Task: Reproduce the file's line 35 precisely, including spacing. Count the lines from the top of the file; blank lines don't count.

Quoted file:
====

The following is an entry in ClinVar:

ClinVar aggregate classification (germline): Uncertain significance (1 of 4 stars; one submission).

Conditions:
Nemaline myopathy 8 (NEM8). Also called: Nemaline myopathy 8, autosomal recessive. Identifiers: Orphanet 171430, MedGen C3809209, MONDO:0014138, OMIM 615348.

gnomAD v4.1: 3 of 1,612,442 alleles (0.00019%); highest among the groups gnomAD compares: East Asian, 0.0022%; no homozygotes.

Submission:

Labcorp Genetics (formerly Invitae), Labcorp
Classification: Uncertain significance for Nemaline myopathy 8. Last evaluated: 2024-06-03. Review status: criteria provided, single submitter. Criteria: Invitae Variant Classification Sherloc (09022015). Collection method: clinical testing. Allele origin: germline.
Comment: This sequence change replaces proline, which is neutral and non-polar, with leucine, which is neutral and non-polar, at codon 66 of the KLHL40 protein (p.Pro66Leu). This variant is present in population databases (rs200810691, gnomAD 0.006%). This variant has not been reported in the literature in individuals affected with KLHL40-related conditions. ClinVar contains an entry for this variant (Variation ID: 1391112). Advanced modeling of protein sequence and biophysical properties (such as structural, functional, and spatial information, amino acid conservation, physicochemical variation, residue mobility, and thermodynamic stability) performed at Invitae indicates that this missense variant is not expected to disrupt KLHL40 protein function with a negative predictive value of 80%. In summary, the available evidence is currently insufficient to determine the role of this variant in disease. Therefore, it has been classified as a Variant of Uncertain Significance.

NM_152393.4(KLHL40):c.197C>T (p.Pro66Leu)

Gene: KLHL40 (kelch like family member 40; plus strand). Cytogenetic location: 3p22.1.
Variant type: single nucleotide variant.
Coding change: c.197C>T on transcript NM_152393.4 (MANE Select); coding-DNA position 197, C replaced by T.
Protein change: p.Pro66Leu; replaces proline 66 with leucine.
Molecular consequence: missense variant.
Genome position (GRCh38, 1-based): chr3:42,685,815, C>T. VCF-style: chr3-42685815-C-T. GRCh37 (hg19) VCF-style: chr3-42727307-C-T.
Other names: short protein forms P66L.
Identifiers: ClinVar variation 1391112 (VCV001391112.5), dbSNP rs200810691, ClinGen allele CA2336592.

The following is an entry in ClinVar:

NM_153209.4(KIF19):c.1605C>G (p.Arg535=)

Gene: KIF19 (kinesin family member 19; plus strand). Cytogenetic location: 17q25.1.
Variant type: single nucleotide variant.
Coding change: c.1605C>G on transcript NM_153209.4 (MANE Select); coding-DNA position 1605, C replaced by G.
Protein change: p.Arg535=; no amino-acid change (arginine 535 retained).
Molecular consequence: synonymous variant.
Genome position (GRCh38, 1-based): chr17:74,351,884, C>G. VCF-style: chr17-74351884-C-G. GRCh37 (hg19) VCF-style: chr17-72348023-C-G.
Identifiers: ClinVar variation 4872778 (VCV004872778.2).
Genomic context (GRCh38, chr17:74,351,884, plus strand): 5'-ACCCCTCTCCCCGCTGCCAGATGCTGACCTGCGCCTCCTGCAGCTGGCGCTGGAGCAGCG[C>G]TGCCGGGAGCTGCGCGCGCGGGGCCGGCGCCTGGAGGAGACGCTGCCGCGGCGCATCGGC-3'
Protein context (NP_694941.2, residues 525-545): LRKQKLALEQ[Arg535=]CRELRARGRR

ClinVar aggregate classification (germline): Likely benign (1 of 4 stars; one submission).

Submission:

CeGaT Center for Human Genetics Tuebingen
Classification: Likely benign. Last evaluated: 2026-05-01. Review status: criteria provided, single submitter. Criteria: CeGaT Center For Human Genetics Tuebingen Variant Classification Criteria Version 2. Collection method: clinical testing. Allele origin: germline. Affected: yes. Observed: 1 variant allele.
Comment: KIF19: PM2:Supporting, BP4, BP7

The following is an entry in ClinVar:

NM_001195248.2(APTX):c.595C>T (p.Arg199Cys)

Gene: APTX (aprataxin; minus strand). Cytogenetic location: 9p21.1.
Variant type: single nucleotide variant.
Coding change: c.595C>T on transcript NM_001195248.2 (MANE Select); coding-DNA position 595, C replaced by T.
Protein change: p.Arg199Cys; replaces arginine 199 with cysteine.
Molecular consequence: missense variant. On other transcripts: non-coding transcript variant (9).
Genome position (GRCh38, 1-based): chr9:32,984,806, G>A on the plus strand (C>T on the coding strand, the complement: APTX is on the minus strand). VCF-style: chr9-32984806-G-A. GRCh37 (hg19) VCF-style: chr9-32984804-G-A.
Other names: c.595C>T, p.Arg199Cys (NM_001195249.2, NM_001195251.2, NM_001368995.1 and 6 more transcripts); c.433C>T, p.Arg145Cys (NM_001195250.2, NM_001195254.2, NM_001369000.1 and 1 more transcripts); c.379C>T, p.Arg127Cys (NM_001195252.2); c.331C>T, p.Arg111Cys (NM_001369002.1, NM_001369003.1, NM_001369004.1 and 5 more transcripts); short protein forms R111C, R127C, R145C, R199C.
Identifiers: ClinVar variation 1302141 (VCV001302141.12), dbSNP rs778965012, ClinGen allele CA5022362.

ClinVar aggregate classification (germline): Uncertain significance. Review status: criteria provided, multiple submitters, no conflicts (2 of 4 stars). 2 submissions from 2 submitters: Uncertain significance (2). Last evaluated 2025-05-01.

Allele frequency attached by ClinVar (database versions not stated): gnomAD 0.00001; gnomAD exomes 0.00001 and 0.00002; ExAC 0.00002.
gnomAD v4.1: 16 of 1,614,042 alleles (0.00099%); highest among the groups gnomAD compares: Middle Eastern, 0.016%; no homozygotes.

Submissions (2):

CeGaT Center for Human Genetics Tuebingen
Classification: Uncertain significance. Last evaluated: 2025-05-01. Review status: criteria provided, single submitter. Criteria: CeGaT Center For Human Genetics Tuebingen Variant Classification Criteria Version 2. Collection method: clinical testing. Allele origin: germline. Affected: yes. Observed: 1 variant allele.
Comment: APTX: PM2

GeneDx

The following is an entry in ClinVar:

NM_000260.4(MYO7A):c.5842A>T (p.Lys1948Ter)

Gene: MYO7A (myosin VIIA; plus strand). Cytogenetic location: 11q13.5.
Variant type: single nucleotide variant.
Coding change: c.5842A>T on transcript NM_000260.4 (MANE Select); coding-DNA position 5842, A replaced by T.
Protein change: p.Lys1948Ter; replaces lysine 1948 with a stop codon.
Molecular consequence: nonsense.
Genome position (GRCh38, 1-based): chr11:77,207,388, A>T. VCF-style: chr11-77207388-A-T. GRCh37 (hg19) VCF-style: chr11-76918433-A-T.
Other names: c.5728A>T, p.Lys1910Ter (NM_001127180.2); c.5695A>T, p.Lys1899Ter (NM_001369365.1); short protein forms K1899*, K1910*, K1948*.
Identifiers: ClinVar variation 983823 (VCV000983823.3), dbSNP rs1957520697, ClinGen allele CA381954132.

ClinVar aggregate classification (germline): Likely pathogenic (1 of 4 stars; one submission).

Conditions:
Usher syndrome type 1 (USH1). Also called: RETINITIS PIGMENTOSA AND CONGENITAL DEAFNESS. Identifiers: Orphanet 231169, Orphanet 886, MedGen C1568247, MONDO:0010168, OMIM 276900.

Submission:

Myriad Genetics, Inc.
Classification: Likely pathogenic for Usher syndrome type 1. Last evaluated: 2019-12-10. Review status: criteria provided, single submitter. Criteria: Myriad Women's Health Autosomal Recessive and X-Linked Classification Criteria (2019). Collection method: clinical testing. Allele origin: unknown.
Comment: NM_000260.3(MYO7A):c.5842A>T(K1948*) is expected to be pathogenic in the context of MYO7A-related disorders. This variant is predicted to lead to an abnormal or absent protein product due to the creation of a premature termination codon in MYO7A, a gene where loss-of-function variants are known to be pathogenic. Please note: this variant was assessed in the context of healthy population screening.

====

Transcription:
The following is an entry in ClinVar: